Princess Line Day Dress c. 1878

It’s difficult to make out the specific fabrics from the pictures but we assume that it’s silk. The color combination of pale green, chartreuse, brown and cobalt blue is interesting; not our first choice but it’s a bit different from what is normally seen from extant examples.

Princess Line Day Dress c. 1878

Side Profile

Princess Line Day Dress c. 1878

Rear View

One of the most interesting features of this dress is the use of a capote; that’s not something we’ve seen utilized with a dress. With its upright mandarin collar and capote, it’s more suggestive of outerwear, along the lines of a redingote. Below are some more pictures:

Princess Line Day Dress c. 1878

Upper Front with capote.

As can be seen from this close-up of the capote, it’s been artfully cut in layers so that there is no interruption to the pattern of the fashion fabric.

Princess Line Day Dress c. 1878

Back view with capote.

Princess Line Day Dress c. 1878

Close-up of the front.

Princess Line Day Dress c. 1878

Dress unbuttoned to show interior detail.

The interior detail shown here is interesting in that it employs the same fashion fabric underneath that’s also the outside on the cuffs, train and back.

Princess Line Day Dress c. 1878

Close-Up of the front.

As can be seen here, what we think is “brown” fabric is actually close brown stripes.

Princess Line Day Dress c. 1878

View of the train.

The train is characteristic of Mid-Bustle Era style, lot and fanning out. Not as extreme as some examples with the “mermaid tail” but the pleating does create a pleasing profile. Unfortunately, we know almost nothing about the dresse’s provenance or the construction details; all we can do is speculate from the available pictures. In terms of dating, it’s probably safe to say that it falls in the 1878 – 1881 period (although the picture that we obtained indicates 1878). We suspect that these pictures were part of some sort of auction listing although we were unable to find out anything specific. But, in spite of the lack of information, it’s still an interesting example of a style that had a fairly short lifespan. Hopefully, we’ll find out more in the future. 🙂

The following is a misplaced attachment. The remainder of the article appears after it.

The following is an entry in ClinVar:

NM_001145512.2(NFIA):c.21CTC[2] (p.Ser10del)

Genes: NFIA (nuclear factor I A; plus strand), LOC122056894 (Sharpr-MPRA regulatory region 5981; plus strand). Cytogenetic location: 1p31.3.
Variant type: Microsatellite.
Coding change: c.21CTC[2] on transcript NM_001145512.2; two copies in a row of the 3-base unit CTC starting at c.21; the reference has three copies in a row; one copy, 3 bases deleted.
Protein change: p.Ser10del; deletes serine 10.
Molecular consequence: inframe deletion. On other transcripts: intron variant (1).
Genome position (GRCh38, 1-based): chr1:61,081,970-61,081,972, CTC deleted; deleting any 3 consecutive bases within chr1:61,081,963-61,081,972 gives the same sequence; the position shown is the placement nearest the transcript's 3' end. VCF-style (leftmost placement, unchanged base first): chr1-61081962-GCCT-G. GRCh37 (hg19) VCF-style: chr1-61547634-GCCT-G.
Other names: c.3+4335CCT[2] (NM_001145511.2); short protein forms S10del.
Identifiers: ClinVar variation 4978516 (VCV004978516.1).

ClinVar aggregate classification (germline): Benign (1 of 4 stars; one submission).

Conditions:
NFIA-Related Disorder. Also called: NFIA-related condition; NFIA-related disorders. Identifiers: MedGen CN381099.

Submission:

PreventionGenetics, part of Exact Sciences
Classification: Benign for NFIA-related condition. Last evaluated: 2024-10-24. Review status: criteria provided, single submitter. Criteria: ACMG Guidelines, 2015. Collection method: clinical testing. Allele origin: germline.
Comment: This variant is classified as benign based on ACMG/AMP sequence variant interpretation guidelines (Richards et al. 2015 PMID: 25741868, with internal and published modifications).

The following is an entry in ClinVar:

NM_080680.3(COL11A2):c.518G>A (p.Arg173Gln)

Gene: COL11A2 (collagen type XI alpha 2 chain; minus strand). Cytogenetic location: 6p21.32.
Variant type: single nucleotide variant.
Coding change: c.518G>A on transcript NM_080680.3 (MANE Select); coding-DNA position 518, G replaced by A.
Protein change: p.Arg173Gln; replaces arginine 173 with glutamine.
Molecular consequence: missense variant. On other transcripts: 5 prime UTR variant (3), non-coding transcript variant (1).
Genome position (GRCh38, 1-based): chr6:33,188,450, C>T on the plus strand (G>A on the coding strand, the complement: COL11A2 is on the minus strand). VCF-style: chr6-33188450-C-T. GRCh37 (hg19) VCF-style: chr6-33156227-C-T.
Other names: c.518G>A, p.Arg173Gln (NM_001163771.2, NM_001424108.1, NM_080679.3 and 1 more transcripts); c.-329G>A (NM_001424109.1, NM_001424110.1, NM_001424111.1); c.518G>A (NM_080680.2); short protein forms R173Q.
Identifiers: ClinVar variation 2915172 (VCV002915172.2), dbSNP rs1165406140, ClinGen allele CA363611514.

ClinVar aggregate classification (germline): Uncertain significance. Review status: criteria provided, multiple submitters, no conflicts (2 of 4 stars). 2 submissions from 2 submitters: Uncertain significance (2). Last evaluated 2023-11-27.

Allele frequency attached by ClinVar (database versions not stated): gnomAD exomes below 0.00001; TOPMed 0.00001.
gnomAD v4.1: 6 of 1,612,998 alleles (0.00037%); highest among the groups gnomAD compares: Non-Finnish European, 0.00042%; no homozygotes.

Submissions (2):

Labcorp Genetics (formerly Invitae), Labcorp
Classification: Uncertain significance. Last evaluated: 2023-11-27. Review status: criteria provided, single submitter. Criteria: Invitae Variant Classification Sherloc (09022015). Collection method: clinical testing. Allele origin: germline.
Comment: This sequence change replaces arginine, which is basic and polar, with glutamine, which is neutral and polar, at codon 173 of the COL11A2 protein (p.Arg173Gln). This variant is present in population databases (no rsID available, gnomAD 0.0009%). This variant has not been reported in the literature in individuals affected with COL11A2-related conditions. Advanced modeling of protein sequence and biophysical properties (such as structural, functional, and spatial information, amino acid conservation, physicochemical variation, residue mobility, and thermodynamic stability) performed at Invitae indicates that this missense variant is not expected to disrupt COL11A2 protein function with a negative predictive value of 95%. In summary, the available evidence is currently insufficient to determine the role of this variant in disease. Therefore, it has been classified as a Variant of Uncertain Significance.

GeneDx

Something For August

Love this old dress, the skirts are currently being refashioned so I have something new for August when we’re in town.

 


Color Inspiration for No. 11

See that wall color? That’s really close to what No. 11 is going to be, rather soon-ish. It was going to be green, but I have been known to change my mind…


The Panier Polonaise- Part 3

And now we present our take on the “Panier Polonaise” style with this spring/summer promenade dress:

This dress is constructed of a Liberty London cotton print fabric trimmed with antique lace and Aesthetic Era enameled cut steel buttons:

Below are some details:

The hem is a knife-pleated silk striae fabric:

And for a few more views:

We intend on making a number of similar dresses from Liberty print cotton fabrics that we brought back with us from London so stay tuned for more details! 🙂